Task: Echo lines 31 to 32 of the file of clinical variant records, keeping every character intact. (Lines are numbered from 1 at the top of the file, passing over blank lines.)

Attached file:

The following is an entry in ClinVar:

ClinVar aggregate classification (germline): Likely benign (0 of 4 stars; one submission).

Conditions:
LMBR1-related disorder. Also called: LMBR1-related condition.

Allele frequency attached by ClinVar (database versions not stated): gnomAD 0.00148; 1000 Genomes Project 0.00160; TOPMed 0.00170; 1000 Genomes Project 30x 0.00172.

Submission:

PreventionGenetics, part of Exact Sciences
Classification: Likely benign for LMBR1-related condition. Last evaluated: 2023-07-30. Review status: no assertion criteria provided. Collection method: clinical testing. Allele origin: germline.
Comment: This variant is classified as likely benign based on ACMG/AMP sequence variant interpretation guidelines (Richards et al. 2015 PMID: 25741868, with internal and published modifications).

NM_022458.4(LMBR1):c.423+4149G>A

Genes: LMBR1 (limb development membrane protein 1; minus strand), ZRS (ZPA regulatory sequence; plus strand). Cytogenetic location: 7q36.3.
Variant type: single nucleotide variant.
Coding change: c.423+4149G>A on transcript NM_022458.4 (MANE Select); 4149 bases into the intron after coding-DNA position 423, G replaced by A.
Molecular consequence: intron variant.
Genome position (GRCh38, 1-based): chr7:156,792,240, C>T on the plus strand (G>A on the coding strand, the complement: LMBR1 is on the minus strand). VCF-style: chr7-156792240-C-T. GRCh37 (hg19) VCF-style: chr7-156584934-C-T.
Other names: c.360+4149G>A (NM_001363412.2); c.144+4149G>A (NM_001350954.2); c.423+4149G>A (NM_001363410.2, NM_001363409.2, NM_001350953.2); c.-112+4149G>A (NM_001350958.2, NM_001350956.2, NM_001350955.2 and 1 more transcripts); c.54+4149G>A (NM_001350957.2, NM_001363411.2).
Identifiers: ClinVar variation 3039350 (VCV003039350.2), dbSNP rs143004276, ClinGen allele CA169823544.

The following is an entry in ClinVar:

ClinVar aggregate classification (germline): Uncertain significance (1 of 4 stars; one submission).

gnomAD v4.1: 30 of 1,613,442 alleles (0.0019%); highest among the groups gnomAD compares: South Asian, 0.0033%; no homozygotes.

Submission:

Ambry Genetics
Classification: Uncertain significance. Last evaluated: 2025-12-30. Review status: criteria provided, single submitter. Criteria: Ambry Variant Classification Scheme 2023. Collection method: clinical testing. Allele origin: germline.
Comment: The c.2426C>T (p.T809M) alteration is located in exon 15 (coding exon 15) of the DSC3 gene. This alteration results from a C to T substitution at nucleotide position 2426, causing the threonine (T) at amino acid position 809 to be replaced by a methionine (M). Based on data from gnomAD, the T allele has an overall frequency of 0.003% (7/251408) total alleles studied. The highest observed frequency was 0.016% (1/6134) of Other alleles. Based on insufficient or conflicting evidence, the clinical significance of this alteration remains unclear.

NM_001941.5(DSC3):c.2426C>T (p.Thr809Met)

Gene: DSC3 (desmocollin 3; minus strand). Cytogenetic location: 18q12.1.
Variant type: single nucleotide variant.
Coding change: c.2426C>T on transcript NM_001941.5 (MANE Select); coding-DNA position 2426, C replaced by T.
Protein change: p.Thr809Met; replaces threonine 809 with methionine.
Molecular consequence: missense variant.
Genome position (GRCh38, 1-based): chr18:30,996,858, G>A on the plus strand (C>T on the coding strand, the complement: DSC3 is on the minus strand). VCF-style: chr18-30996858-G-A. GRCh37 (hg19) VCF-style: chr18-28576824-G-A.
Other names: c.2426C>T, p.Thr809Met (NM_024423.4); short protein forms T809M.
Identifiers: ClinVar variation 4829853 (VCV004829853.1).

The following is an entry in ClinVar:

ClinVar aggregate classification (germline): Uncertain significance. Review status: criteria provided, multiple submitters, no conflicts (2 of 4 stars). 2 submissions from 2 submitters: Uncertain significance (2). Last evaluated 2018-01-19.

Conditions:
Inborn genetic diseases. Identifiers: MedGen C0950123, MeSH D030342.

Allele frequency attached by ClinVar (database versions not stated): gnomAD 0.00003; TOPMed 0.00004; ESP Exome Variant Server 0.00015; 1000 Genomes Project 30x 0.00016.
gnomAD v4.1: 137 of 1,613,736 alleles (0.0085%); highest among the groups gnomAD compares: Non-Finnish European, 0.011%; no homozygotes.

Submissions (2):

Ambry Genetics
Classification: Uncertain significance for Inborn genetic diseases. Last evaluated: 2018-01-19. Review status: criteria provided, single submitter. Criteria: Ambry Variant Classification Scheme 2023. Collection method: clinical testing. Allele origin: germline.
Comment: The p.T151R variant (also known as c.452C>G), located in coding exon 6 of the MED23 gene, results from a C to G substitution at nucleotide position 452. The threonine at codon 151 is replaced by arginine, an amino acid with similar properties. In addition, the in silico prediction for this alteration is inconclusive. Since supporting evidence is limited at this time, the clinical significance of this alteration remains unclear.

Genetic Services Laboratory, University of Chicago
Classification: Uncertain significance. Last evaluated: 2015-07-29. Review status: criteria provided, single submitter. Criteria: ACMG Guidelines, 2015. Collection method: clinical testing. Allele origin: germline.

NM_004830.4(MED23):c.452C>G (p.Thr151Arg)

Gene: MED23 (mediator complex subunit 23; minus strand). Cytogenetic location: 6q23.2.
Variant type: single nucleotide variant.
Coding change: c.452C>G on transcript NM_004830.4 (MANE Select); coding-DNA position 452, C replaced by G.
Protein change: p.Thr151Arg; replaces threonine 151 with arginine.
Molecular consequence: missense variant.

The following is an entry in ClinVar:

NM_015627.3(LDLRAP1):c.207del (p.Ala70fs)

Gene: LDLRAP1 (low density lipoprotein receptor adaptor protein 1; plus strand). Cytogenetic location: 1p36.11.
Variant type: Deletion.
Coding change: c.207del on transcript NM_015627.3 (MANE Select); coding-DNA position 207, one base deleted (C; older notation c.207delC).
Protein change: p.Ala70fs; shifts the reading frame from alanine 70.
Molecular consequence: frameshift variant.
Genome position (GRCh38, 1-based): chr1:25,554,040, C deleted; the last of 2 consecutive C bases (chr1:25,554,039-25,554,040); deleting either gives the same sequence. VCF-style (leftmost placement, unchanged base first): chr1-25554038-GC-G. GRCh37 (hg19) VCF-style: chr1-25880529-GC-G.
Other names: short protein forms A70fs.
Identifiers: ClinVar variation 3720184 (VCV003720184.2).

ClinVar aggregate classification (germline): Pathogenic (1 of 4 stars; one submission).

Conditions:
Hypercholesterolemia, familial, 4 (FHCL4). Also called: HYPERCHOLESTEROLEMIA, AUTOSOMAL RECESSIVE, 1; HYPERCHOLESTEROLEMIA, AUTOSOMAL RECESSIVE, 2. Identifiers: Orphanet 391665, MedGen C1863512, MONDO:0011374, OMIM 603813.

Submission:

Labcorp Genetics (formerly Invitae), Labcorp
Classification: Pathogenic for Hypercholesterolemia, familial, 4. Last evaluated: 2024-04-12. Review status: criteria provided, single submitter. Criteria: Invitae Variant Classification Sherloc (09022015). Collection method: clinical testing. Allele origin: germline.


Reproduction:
Genome position (GRCh38, 1-based): chr18:30,996,858, G>A on the plus strand (C>T on the coding strand, the complement: DSC3 is on the minus strand). VCF-style: chr18-30996858-G-A. GRCh37 (hg19) VCF-style: chr18-28576824-G-A.
Other names: c.2426C>T, p.Thr809Met (NM_024423.4); short protein forms T809M.